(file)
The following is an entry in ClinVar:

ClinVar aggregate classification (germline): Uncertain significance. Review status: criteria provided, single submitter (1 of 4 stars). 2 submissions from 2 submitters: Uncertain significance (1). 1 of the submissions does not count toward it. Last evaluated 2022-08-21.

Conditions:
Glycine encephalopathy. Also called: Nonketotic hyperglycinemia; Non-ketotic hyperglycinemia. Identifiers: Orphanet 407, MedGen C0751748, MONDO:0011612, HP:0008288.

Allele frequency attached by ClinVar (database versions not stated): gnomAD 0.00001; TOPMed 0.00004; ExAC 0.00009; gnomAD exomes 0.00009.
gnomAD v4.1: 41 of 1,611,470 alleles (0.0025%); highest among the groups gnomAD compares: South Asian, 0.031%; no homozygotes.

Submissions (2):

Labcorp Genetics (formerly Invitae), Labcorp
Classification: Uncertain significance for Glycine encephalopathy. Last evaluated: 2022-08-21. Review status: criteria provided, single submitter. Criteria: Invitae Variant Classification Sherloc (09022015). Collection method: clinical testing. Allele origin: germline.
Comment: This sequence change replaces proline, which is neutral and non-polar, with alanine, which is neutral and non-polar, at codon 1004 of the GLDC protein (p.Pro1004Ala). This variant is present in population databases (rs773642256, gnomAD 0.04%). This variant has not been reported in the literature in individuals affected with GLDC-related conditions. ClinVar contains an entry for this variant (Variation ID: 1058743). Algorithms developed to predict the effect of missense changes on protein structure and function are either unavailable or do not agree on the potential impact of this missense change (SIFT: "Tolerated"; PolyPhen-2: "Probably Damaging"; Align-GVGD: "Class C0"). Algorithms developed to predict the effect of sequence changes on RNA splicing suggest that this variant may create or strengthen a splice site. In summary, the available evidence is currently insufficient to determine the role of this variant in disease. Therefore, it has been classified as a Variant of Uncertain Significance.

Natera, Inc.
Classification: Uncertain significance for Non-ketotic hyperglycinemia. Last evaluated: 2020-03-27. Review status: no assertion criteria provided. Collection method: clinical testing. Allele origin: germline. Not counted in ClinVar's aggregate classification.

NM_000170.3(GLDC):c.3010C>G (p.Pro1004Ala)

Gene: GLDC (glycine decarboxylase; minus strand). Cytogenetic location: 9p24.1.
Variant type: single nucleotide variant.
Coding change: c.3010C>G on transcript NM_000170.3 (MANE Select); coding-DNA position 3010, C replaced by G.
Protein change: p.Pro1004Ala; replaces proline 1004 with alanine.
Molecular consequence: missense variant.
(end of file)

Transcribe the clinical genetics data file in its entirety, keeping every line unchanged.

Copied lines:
The following is an entry in ClinVar:

ClinVar aggregate classification (germline): Uncertain significance. Review status: criteria provided, single submitter (1 of 4 stars). 2 submissions from 2 submitters: Uncertain significance (1). 1 of the submissions does not count toward it. Last evaluated 2022-08-21.

Conditions:
Glycine encephalopathy. Also called: Nonketotic hyperglycinemia; Non-ketotic hyperglycinemia. Identifiers: Orphanet 407, MedGen C0751748, MONDO:0011612, HP:0008288.

Allele frequency attached by ClinVar (database versions not stated): gnomAD 0.00001; TOPMed 0.00004; ExAC 0.00009; gnomAD exomes 0.00009.
gnomAD v4.1: 41 of 1,611,470 alleles (0.0025%); highest among the groups gnomAD compares: South Asian, 0.031%; no homozygotes.

Submissions (2):

Labcorp Genetics (formerly Invitae), Labcorp
Classification: Uncertain significance for Glycine encephalopathy. Last evaluated: 2022-08-21. Review status: criteria provided, single submitter. Criteria: Invitae Variant Classification Sherloc (09022015). Collection method: clinical testing. Allele origin: germline.
Comment: This sequence change replaces proline, which is neutral and non-polar, with alanine, which is neutral and non-polar, at codon 1004 of the GLDC protein (p.Pro1004Ala). This variant is present in population databases (rs773642256, gnomAD 0.04%). This variant has not been reported in the literature in individuals affected with GLDC-related conditions. ClinVar contains an entry for this variant (Variation ID: 1058743). Algorithms developed to predict the effect of missense changes on protein structure and function are either unavailable or do not agree on the potential impact of this missense change (SIFT: "Tolerated"; PolyPhen-2: "Probably Damaging"; Align-GVGD: "Class C0"). Algorithms developed to predict the effect of sequence changes on RNA splicing suggest that this variant may create or strengthen a splice site. In summary, the available evidence is currently insufficient to determine the role of this variant in disease. Therefore, it has been classified as a Variant of Uncertain Significance.

Natera, Inc.
Classification: Uncertain significance for Non-ketotic hyperglycinemia. Last evaluated: 2020-03-27. Review status: no assertion criteria provided. Collection method: clinical testing. Allele origin: germline. Not counted in ClinVar's aggregate classification.

NM_000170.3(GLDC):c.3010C>G (p.Pro1004Ala)

Gene: GLDC (glycine decarboxylase; minus strand). Cytogenetic location: 9p24.1.
Variant type: single nucleotide variant.
Coding change: c.3010C>G on transcript NM_000170.3 (MANE Select); coding-DNA position 3010, C replaced by G.
Protein change: p.Pro1004Ala; replaces proline 1004 with alanine.
Molecular consequence: missense variant.